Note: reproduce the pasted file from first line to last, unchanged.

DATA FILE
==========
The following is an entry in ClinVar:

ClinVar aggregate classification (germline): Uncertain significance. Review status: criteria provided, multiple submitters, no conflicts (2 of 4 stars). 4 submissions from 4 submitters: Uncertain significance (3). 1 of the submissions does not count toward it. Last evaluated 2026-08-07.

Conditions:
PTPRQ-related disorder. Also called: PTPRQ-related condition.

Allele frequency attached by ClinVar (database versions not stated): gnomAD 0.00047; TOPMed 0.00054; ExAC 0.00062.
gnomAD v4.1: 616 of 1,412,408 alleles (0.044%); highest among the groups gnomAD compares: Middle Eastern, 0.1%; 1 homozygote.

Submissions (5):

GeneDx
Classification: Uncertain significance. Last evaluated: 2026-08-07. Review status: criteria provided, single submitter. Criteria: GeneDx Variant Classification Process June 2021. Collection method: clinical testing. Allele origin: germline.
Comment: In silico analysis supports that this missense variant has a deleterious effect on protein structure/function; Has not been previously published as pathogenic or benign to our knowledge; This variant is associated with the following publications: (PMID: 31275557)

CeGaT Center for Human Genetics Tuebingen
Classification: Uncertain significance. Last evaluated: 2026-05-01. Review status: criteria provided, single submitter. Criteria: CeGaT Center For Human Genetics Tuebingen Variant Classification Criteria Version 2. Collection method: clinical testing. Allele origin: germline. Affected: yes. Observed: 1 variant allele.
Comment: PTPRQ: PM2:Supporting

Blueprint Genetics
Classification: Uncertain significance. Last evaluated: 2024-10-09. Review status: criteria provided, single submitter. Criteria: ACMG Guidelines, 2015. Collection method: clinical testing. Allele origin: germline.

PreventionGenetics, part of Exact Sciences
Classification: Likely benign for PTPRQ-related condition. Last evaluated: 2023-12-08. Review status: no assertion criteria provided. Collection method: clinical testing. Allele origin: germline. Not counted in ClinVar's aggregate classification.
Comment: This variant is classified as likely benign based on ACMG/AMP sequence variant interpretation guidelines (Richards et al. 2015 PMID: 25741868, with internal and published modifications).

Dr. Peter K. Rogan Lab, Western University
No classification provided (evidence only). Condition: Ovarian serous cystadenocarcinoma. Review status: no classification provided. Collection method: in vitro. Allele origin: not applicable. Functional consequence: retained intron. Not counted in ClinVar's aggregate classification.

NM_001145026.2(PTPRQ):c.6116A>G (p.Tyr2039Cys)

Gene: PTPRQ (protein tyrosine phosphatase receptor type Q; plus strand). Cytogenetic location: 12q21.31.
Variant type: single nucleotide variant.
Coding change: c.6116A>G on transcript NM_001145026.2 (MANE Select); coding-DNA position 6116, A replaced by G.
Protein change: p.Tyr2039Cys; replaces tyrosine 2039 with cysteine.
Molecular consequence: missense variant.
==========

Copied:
The following is an entry in ClinVar:

ClinVar aggregate classification (germline): Uncertain significance. Review status: criteria provided, multiple submitters, no conflicts (2 of 4 stars). 4 submissions from 4 submitters: Uncertain significance (3). 1 of the submissions does not count toward it. Last evaluated 2026-08-07.

Conditions:
PTPRQ-related disorder. Also called: PTPRQ-related condition.

Allele frequency attached by ClinVar (database versions not stated): gnomAD 0.00047; TOPMed 0.00054; ExAC 0.00062.
gnomAD v4.1: 616 of 1,412,408 alleles (0.044%); highest among the groups gnomAD compares: Middle Eastern, 0.1%; 1 homozygote.

Submissions (5):

GeneDx
Classification: Uncertain significance. Last evaluated: 2026-08-07. Review status: criteria provided, single submitter. Criteria: GeneDx Variant Classification Process June 2021. Collection method: clinical testing. Allele origin: germline.
Comment: In silico analysis supports that this missense variant has a deleterious effect on protein structure/function; Has not been previously published as pathogenic or benign to our knowledge; This variant is associated with the following publications: (PMID: 31275557)

CeGaT Center for Human Genetics Tuebingen
Classification: Uncertain significance. Last evaluated: 2026-05-01. Review status: criteria provided, single submitter. Criteria: CeGaT Center For Human Genetics Tuebingen Variant Classification Criteria Version 2. Collection method: clinical testing. Allele origin: germline. Affected: yes. Observed: 1 variant allele.
Comment: PTPRQ: PM2:Supporting

Blueprint Genetics
Classification: Uncertain significance. Last evaluated: 2024-10-09. Review status: criteria provided, single submitter. Criteria: ACMG Guidelines, 2015. Collection method: clinical testing. Allele origin: germline.

PreventionGenetics, part of Exact Sciences
Classification: Likely benign for PTPRQ-related condition. Last evaluated: 2023-12-08. Review status: no assertion criteria provided. Collection method: clinical testing. Allele origin: germline. Not counted in ClinVar's aggregate classification.
Comment: This variant is classified as likely benign based on ACMG/AMP sequence variant interpretation guidelines (Richards et al. 2015 PMID: 25741868, with internal and published modifications).

Dr. Peter K. Rogan Lab, Western University
No classification provided (evidence only). Condition: Ovarian serous cystadenocarcinoma. Review status: no classification provided. Collection method: in vitro. Allele origin: not applicable. Functional consequence: retained intron. Not counted in ClinVar's aggregate classification.

NM_001145026.2(PTPRQ):c.6116A>G (p.Tyr2039Cys)

Gene: PTPRQ (protein tyrosine phosphatase receptor type Q; plus strand). Cytogenetic location: 12q21.31.
Variant type: single nucleotide variant.
Coding change: c.6116A>G on transcript NM_001145026.2 (MANE Select); coding-DNA position 6116, A replaced by G.
Protein change: p.Tyr2039Cys; replaces tyrosine 2039 with cysteine.
Molecular consequence: missense variant.